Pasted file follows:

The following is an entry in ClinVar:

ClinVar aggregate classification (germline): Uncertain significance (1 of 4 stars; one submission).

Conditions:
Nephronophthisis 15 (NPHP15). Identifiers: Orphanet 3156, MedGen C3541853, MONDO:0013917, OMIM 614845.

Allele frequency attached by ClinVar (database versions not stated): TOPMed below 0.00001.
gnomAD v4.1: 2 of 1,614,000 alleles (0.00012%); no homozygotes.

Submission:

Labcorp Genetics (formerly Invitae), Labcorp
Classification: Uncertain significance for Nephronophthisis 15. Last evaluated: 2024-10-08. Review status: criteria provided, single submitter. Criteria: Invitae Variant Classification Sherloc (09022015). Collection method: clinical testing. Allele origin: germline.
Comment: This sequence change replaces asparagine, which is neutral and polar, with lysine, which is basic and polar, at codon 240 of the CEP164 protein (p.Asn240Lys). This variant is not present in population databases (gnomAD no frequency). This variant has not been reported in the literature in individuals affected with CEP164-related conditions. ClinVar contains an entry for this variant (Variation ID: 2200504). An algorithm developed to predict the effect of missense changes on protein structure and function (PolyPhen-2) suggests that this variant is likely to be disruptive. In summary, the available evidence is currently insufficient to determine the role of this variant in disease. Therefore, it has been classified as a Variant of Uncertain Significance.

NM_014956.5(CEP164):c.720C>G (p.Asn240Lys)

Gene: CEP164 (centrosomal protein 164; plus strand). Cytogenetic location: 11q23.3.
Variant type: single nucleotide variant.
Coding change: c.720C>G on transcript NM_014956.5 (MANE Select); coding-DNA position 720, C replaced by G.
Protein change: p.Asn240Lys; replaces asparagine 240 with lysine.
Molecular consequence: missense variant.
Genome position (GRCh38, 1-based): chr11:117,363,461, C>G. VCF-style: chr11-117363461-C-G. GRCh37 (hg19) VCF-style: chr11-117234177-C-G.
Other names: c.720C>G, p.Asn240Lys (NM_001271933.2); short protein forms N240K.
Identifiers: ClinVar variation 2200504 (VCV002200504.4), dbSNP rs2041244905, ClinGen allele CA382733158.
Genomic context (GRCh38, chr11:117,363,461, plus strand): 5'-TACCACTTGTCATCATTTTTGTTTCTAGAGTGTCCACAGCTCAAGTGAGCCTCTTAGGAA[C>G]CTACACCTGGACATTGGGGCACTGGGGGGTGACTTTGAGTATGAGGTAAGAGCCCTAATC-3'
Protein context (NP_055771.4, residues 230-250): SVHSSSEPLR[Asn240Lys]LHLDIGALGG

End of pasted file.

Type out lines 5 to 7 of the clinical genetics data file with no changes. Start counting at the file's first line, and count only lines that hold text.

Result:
Allele frequency attached by ClinVar (database versions not stated): TOPMed below 0.00001.
gnomAD v4.1: 2 of 1,614,000 alleles (0.00012%); no homozygotes.

Submission: